Students Participating In Virtual College Fairs

By Yaffa Klugerman
November 3, 2009

Families who wish to travel to prospective college campuses but who cannot afford to do so are taking advantage of virtual college fairs, which provide online access to admissions representatives from institutions throughout the world.

"We're not going to replace the college visit," noted Robert Rosenbloom, creator of, who was interviewed by The Boston Channel. "But in today's economic times, students and parents, they can't afford to visit 10, 15 colleges."

The Web site, which was founded in 2007, will hold its fall fair from November 4-7. Families will be able to receive information from nearly 300 schools while participating in webinars and webcam chats with admission counselors, financial aid officials and current students.

"There are a lot of colleges out there, and it's really hard to get a lot of information about them all in one place. The online fair was a fun and interactive way to do it," said Patrick Wheat, a high school junior who was interviewed by the Atlanta Journal-Constitution. The virtual event allowed him to check out Connecticut's Trinity College and Hawaii Pacific University.

Parents agree that such college fairs make sense during a recession. "Our finances are not what they once were," said his mother Colleen. "I don't see us taking a weeklong visit. . .. The kids are so comfortable online. For them to look at these colleges this way is as comfortable as looking online for a pair of shoes."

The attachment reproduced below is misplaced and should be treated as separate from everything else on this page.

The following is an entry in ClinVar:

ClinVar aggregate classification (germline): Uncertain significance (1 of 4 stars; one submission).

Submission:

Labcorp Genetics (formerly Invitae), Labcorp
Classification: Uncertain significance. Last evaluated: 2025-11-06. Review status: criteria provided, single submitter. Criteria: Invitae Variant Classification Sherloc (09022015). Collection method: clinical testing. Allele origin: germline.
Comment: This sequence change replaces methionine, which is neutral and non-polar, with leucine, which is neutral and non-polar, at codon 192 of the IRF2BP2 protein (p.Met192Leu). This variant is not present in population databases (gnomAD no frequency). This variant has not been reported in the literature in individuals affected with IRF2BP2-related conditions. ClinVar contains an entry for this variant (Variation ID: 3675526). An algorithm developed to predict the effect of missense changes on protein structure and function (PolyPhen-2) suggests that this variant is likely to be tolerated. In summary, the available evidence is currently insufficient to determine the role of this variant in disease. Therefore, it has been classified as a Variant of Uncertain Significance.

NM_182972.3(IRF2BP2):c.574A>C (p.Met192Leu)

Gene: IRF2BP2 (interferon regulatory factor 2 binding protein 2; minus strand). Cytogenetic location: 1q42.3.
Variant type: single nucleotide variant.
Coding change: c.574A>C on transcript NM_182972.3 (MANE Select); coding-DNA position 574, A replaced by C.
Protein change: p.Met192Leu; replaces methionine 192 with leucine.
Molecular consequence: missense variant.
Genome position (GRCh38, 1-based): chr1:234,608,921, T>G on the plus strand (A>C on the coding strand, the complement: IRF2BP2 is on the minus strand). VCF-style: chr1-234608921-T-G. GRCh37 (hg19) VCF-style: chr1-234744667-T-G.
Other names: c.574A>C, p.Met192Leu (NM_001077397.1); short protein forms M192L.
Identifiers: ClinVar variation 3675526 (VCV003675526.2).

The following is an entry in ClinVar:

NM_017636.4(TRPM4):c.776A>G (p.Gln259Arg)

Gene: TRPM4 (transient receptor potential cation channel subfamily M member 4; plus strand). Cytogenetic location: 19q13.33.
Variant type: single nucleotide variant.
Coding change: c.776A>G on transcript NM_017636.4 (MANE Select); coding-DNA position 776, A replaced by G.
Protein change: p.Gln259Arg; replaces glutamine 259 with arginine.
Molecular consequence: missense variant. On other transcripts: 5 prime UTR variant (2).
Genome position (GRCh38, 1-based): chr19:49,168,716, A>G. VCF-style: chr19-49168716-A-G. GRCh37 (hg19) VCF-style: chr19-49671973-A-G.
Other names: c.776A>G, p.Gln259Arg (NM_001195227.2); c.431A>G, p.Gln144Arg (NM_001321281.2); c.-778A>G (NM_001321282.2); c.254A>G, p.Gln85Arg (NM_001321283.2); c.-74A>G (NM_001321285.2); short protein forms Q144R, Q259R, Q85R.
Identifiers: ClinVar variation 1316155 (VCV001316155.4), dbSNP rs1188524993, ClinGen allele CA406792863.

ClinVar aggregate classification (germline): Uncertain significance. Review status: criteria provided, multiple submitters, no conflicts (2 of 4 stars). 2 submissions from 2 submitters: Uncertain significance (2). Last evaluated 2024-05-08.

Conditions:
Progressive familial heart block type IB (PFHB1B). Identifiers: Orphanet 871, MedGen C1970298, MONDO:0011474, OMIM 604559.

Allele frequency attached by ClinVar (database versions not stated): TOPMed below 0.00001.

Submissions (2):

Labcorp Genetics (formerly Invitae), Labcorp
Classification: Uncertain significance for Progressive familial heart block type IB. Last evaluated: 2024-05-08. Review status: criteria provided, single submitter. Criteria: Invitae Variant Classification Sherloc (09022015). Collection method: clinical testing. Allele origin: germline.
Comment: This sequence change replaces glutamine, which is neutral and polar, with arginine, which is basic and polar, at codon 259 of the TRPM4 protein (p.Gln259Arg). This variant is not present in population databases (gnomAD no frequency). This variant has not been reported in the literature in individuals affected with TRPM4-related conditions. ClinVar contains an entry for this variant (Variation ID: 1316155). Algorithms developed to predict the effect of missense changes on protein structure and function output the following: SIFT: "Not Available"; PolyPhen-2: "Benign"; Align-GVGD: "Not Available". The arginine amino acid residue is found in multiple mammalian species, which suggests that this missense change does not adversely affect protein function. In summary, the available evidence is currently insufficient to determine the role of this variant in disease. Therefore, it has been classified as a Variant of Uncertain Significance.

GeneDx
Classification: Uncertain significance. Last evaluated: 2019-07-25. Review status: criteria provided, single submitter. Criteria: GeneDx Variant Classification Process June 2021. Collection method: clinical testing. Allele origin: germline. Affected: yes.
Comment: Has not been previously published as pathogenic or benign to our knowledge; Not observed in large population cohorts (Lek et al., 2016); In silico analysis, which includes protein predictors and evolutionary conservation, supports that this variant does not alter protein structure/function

The virtual tours make financial sense for colleges as well. Todd Coleman, assistant vice president of admissions at Wartburg College in Iowa, told eSchoolNews [from an article originally located at] that the event allows the college to reach many more students than through more traditional methods.

"We [have] received great leads from the online fair and have a good number of prospects, parents, and high school counselors who visit our virtual booth for more information," he said. "The live student chat that we have done each year has really been a big winner for us, and our student [representative] never has enough time to answer all of the questions. What this allows us to do is reach audiences that would normally cost us several thousand dollars to reach between the college fairs costs and travel expenses."

Similar Web sites include, which will hold a free fair on November 12; the Green College Tour, which will host a fall fair on November 13, and the Tom Joyner Virtual College Fair, which focuses on historically black colleges and universities.

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